Post by astro64 » Wed Jan 31, 2018 5:27 pm

filmic wrote:
Wed Jan 31, 2018 5:03 am
Helpful! I just bought an old classical guitar from the Godin/LaPatrie line with a 'new set' of Pro-Arte EJ46 on it.

I'm tuning my guitar to a BOSS Chromatic TU 01. My guitar sounds tuned to the youtube tutorial guitarist's high end Cordoba when I play the full chords, but when I start with the arpeggios the B and G stings sound off.

The guitar has had the new strings for less than 6 mos. and it wasn't used. Just sitting in a hardshell most of the time. I've been playing on it, one hour per day for about a week now.

I see posted here that it takes a while for the strings to, what? settle? Is what I'm experiencing normal... thanks for any other insight.
Noobie here, for sure.
Yes, normal. Get used to tuning your guitar every 15 min, no matter how old the strings are.

Marshall Dixon
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Re: How is it that strings can change so much after a few days?

Post by Marshall Dixon » Thu Feb 01, 2018 12:14 am

Laudiesdad69 wrote:
Sun Nov 26, 2017 6:54 am
I just put Ernie Ball Ernesto Palla (ha ha) clear and silver strings on my cheap, $200 Lucero LC200S. The strings had settled quickly, the basses most of all. After a couple of hours, the strings would stay in tune long enough to play for about 20 minutes before you had to tweak the tuning again.

The strings started out to be as clear as water. Good balance between the strings. Basses were a little tight sounding at first, but deep. After about 4 days, there's a certain sweetness and sensitivity in the trebles that wasn't there the first day. Sweet and lyrical. Clear like D'Addario, but with a hint of gold in the color of the tone. The basses have become smoother and a little deeper, and can sound good playing gently, or digging in.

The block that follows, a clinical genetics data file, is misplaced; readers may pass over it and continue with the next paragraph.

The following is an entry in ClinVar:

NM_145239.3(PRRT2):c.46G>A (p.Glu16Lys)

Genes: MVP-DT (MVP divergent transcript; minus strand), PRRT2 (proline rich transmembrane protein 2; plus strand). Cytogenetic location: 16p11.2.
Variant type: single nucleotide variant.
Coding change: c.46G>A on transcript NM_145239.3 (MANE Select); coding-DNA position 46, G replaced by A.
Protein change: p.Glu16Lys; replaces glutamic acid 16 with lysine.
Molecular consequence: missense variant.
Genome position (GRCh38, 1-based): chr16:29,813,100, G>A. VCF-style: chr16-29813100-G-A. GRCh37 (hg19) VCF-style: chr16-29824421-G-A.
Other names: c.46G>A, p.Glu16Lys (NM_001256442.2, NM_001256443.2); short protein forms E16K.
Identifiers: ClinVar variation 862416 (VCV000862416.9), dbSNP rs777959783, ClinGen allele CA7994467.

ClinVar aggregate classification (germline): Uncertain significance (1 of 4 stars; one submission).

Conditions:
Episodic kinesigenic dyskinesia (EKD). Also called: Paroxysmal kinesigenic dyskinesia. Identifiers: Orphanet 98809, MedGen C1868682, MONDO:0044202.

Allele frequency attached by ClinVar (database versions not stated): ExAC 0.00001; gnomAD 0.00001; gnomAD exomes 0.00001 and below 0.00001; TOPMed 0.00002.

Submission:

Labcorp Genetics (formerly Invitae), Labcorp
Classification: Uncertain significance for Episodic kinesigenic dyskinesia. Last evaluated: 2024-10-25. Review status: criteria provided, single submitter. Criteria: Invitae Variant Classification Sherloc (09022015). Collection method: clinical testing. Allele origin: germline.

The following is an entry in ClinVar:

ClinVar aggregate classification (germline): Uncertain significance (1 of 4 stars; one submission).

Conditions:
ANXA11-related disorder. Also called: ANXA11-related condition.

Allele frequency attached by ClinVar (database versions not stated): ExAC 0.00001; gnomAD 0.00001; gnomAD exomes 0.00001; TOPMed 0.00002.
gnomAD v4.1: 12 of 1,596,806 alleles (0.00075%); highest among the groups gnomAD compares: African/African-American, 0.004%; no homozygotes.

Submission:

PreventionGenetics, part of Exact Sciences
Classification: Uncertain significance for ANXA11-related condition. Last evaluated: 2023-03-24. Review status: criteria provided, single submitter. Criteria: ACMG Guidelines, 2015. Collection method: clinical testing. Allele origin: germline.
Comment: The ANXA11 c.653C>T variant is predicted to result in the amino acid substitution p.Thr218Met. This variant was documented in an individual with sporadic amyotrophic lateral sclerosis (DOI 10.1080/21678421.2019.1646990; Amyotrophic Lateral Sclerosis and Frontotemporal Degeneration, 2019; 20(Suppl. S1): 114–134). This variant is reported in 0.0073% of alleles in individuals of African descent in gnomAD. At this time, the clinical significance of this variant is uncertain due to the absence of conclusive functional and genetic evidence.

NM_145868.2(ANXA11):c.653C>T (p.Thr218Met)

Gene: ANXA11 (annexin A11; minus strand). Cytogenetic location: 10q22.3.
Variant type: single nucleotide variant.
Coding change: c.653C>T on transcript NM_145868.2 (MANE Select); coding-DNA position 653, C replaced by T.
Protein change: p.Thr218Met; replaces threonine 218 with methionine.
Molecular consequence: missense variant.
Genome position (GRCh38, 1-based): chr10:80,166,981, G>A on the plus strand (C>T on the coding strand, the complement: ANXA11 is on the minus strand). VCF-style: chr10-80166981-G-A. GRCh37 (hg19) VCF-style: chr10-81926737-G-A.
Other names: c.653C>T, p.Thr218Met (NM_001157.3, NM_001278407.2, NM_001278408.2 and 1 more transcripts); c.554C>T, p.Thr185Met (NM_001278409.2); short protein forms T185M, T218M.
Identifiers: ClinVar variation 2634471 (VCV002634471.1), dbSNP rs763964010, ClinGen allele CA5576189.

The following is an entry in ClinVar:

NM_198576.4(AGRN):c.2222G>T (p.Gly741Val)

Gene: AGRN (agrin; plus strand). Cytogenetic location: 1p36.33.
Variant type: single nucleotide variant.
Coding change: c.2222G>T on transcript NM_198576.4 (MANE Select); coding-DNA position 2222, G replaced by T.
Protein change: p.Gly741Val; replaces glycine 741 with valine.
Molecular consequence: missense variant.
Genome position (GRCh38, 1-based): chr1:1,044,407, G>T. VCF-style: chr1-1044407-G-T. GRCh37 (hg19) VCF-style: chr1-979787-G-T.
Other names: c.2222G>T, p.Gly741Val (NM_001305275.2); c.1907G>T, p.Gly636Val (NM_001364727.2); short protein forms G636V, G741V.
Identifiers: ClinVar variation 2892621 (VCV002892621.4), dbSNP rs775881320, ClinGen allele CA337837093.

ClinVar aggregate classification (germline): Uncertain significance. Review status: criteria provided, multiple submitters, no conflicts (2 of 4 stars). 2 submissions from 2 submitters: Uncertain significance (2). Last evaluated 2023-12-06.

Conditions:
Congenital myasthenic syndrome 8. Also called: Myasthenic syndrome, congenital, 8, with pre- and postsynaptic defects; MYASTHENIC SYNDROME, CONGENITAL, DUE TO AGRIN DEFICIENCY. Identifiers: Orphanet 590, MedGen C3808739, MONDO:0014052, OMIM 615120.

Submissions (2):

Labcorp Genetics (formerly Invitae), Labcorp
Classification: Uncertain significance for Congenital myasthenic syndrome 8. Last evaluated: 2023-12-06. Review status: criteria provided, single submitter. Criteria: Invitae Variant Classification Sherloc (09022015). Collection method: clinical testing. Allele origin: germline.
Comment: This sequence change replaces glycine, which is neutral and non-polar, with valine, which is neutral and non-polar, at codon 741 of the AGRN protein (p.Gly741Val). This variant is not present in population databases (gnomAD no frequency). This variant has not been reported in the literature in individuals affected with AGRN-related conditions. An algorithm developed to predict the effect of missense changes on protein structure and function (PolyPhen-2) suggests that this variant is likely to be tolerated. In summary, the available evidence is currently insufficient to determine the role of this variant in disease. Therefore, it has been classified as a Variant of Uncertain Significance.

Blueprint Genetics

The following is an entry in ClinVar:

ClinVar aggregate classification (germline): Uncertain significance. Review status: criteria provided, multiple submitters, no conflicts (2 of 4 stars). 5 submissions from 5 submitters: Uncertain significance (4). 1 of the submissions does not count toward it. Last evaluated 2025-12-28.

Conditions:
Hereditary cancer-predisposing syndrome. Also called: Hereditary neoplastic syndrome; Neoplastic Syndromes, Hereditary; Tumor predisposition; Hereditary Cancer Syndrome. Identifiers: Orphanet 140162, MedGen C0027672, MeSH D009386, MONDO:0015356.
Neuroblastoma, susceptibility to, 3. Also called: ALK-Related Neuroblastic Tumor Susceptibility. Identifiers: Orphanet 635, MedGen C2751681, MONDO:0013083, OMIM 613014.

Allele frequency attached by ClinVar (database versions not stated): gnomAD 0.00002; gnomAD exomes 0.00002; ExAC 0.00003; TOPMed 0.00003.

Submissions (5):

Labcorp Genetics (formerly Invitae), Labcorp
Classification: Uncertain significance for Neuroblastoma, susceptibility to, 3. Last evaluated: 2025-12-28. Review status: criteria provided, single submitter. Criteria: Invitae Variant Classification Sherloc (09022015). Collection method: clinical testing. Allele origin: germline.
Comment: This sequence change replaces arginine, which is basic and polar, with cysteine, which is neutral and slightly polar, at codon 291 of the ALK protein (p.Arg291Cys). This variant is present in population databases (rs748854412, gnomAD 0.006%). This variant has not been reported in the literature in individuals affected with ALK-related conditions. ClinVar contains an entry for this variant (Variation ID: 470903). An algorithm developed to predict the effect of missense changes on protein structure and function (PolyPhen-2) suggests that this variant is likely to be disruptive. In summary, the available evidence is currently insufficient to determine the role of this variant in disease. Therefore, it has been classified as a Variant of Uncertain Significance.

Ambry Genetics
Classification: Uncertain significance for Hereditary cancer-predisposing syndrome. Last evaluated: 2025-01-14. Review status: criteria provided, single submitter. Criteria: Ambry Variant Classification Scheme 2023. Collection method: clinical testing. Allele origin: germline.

How is it that they changed so much for the better after only a few Days? And how is it that these strings escaped my notice until now? It seems as if nobody is using these strings, really. This is the most dramatic change in character I have experienced with any string after settling. Why is that?
I'm going out on a limb here trying to answer this.

The pitch of a string is determined by length, mass and tension. The length is a constant on your guitar, so that leaves mass and tension as variables, one or both of which change with the age of the string, even if ever so slightly.

The timbre of a note is related to the fundamental and 2nd, 3rd, 4th, etc harmonics. These are what determine the character so as to seem louder and ring longer. (Ever notice how with some guitars the notes build up after the initial attack?) The string produces these harmonics sympathetically with the top. Maybe you could use the term "feedback loop" here. The top is responding to the partials with smaller and smaller areas of vibration which in turn influence the vibration of the string. I would conjecture that the overall sympathetic response is improved by the slight changes effected with the change in mass and/or tension that occurrs with the age (or the type) of the strings. That this is why some players mix string brands and types to a particular guitar.

I don't have any reference books handy, but I recall ("danger Will Robinson!") reading that lower order harmonics are also a factor in the in all this.

A good question is; do you get the same results on your other guitars with these strings?

Laudiesdad69
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Re: How is it that strings can change so much after a few days?

Post by Laudiesdad69 » Thu Feb 01, 2018 12:25 am

Marshall Dixon wrote:
Thu Feb 01, 2018 12:14 am
Laudiesdad69 wrote:
Sun Nov 26, 2017 6:54 am
I just put Ernie Ball Ernesto Palla (ha ha) clear and silver strings on my cheap, $200 Lucero LC200S. The strings had settled quickly, the basses most of all. After a couple of hours, the strings would stay in tune long enough to play for about 20 minutes before you had to tweak the tuning again.